At this point, the legal and rhetorical battle between Apple and the FBI over access to the data stored on a San Bernardino shooter’s iPhone has escalated to such an extent that it’s almost impossible to imagine either side backing down. But a cartoonist named Dustin Rogers has imagined just that—well, not just that—in a Web comic that finds an element of absurdity in an otherwise deadly serious legal and policy debate.
Published initially on Rogers’ Tumblr blog and Imgur page, the comic envisions a scenario in which Apple ultimately complies with the FBI’s request that it unlock the phone—but the contents aren’t quite what the authorities were hoping for.
Obviously it would be in rather poor taste for Apple to respond to a court order in an important ongoing terror investigation with a rickroll. Nor would a judge look too kindly on it. (If you don’t know what a rickroll is, go ahead and look it up. And for further reading, may I refer you to Updog.)
But, at the risk of dissecting the frog, I think the comic resonates at least in part because it captures the seemingly unbridgeable disconnect between the worldviews of the pro-Apple and pro-FBI campsand their respective inability to comprehend each other’s stances.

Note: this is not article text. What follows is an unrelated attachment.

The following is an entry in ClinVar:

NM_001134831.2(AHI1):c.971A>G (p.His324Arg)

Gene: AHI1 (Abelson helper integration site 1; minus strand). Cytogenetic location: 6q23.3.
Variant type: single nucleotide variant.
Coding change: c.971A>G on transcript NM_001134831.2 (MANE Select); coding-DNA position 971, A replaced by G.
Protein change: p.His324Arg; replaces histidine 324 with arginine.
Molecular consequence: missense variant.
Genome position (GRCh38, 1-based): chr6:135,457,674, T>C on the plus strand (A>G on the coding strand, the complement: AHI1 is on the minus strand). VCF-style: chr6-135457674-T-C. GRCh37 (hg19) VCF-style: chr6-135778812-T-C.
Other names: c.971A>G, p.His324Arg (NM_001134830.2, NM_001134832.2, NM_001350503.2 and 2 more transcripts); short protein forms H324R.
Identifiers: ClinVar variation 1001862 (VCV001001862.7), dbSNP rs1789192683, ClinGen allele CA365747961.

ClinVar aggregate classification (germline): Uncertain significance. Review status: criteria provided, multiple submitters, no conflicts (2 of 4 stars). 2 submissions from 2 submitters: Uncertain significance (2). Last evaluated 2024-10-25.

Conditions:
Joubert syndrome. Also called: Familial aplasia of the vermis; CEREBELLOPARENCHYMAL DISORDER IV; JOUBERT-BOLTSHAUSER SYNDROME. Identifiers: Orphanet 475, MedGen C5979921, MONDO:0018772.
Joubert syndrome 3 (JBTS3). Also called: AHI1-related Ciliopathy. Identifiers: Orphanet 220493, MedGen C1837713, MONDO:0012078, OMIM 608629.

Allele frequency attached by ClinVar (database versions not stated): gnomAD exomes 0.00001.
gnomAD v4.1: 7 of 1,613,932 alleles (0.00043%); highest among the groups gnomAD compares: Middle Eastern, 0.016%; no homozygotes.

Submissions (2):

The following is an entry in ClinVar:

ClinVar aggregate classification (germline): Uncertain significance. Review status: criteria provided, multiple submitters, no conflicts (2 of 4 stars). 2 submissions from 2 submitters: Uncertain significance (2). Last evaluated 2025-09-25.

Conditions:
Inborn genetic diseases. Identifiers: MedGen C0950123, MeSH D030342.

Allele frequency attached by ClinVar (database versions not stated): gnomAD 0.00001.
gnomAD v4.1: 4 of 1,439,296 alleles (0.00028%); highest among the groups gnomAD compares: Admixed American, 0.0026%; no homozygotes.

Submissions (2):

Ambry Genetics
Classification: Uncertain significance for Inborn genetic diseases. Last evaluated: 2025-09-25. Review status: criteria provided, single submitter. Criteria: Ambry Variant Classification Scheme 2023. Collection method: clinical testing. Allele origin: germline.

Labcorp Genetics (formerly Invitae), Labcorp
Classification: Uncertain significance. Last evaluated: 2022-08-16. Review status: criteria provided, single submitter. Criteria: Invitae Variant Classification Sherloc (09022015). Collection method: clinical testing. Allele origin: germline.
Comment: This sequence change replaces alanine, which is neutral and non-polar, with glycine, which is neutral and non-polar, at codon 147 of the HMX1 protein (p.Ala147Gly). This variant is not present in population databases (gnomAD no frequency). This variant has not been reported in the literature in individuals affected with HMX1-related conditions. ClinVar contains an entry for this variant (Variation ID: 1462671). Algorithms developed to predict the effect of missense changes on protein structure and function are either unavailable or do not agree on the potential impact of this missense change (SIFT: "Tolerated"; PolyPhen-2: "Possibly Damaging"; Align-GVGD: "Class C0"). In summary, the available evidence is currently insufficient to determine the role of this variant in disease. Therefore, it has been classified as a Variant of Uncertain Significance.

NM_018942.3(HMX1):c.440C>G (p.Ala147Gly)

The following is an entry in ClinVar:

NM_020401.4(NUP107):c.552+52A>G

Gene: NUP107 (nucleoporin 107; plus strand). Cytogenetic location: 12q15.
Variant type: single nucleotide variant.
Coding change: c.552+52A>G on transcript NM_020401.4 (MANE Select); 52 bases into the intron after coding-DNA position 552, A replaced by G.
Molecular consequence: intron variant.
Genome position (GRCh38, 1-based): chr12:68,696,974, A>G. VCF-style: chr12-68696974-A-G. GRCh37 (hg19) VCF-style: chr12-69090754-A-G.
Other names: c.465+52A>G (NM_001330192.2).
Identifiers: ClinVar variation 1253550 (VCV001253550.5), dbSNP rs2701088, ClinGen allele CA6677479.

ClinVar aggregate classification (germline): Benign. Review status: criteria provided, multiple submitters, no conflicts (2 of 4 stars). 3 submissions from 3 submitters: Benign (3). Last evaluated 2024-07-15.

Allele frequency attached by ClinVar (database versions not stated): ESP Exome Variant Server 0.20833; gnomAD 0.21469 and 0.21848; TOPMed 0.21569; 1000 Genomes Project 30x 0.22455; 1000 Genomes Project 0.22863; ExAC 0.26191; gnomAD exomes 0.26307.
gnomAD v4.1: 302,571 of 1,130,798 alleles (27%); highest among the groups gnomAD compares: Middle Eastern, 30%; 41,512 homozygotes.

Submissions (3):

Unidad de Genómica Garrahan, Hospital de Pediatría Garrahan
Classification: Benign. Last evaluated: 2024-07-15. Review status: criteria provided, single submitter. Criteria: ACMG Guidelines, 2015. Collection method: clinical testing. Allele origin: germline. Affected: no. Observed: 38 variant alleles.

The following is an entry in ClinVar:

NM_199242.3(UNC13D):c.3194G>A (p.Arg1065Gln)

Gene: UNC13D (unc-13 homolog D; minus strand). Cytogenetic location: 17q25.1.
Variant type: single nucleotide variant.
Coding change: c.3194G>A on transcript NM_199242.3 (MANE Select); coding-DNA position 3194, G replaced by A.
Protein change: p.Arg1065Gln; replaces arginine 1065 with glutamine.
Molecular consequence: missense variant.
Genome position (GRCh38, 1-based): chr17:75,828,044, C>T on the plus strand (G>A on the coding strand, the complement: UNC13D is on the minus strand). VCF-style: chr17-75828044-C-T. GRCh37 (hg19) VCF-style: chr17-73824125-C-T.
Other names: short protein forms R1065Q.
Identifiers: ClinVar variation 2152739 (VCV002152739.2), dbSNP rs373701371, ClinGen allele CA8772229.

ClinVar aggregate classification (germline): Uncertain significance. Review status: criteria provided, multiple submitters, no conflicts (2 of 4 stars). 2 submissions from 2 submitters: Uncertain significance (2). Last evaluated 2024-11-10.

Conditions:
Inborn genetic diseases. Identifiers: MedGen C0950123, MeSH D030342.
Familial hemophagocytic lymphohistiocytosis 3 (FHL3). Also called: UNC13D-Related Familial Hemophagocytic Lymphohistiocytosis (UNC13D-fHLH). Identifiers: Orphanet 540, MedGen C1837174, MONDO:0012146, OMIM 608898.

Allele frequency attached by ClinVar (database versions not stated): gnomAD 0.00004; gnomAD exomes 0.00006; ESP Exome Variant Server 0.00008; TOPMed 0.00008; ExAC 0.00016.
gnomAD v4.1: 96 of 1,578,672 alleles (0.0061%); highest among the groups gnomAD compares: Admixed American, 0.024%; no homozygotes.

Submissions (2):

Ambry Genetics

The feds are drawn as stone-faced flunkies who are so tech-unsavvy that they’d fall for an Internet prank that peaked six years ago. No doubt this is how many in the tech community view them.
The Applers, meanwhile, are smug, besweatered, and so insulated in their Silicon Valley bubble that they appear to regard the investigation of a mass murderer as a joke. That, by the way, is precisely the stereotype that the U.S. Department of Justice is publicly trying to pin on them.
There’s one other, often overlooked facet of the case that the comic serves to highlight: We really have no idea what’s on Syed Farook’s iPhone. The unspoken assumption seems to be that the information contained therein would prove to be pricelessly valuable, if only the FBI could get at it. And perhaps it is!
But what if it isn’t? What if, after all the legal wrangling and political posturing and semantic debates and high-level technical discussions, the phone turns out to contain nothing of value? That would be genuinely unfortunate, insofar as it would fail to advance the investigation or bring closure for the victims or their loved ones. But it would also be a fitting anticlimax to a case that has taken on such outsize implications that both sides could be fairly accused of losing perspective. Farook’s iPhone, in short, could turn out to be a real-life MacGuffin driving the action of a plot that’s really about much broader legal precedents and philosophical principles—not a rickroll so much as a rosebud.
In a way, Rogers’ comic functions as a rickroll in itself, playing on the media’s and the public’s fascination with the latest developments in a case that neither seems ever to fully understand.
Speaking of which: Did you click on the headline of this post hoping that the true essence of the Apple/FBI fight would actually be revealed to you in the course of a snappy 500 words? I’m so sorry. For that, you’ll have to read this far more in-depth and authoritative article instead.
Read more in Slate about the Apple-FBI battle: